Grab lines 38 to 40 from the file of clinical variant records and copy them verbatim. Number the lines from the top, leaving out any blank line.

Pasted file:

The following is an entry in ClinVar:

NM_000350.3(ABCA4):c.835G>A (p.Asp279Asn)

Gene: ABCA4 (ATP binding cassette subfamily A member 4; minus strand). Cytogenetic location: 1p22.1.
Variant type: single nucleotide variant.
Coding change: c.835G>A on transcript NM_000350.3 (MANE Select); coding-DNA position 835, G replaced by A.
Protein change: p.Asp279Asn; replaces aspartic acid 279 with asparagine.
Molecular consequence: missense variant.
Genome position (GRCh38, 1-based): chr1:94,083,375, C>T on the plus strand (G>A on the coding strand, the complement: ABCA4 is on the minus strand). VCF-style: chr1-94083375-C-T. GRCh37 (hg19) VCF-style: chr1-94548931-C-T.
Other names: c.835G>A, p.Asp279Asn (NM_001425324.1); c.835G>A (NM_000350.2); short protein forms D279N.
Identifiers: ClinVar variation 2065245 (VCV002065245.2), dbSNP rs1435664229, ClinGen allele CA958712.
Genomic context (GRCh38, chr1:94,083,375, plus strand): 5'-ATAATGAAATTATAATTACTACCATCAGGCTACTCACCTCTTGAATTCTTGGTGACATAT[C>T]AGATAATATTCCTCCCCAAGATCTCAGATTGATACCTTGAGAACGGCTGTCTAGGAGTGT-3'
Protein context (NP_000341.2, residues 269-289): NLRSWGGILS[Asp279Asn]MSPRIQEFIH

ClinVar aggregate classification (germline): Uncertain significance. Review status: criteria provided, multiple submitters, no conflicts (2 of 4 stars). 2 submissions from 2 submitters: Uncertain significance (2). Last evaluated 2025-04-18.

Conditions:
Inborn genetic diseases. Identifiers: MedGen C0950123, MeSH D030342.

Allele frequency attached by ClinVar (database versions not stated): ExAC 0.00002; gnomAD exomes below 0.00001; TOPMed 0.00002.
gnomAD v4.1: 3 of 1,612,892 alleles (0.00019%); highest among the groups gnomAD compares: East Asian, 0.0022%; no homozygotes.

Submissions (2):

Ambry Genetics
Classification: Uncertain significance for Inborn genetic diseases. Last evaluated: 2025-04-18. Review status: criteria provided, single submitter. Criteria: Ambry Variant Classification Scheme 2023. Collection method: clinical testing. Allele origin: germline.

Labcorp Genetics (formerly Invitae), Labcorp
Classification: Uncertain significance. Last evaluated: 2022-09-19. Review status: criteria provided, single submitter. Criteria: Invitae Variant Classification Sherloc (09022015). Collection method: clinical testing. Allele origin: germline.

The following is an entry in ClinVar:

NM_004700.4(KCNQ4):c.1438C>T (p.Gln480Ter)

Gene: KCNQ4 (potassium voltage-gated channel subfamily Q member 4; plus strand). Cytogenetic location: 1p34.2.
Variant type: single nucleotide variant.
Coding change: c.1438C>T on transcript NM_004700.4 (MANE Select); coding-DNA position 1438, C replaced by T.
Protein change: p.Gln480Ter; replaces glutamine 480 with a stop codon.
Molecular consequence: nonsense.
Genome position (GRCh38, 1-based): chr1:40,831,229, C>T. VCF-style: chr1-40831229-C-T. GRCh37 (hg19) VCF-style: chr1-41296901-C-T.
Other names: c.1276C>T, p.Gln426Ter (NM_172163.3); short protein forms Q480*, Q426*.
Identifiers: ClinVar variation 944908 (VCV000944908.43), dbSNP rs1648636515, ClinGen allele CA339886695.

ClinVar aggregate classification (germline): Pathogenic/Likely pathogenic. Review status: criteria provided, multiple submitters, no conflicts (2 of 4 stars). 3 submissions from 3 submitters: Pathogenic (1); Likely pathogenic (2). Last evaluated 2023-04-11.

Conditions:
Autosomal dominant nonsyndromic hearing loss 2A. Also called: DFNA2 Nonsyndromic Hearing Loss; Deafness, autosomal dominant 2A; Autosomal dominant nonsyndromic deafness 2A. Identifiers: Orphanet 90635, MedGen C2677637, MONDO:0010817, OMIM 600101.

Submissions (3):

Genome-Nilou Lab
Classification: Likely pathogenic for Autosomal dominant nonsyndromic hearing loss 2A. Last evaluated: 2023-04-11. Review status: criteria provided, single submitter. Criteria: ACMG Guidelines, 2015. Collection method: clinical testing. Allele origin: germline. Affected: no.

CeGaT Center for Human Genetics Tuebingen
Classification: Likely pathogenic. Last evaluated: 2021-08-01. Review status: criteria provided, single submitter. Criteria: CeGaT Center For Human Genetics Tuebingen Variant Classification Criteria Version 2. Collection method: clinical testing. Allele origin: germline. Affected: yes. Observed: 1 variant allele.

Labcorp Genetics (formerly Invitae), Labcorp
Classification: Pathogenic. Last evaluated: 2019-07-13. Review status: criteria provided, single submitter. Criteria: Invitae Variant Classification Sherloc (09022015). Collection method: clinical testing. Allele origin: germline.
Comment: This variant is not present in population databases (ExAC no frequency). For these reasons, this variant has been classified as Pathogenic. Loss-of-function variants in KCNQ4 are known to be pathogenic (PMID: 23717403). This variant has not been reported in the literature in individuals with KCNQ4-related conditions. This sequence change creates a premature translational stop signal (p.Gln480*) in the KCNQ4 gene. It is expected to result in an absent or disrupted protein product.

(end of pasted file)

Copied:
Classification: Likely pathogenic for Autosomal dominant nonsyndromic hearing loss 2A. Last evaluated: 2023-04-11. Review status: criteria provided, single submitter. Criteria: ACMG Guidelines, 2015. Collection method: clinical testing. Allele origin: germline. Affected: no.

CeGaT Center for Human Genetics Tuebingen
Classification: Likely pathogenic. Last evaluated: 2021-08-01. Review status: criteria provided, single submitter. Criteria: CeGaT Center For Human Genetics Tuebingen Variant Classification Criteria Version 2. Collection method: clinical testing. Allele origin: germline. Affected: yes. Observed: 1 variant allele.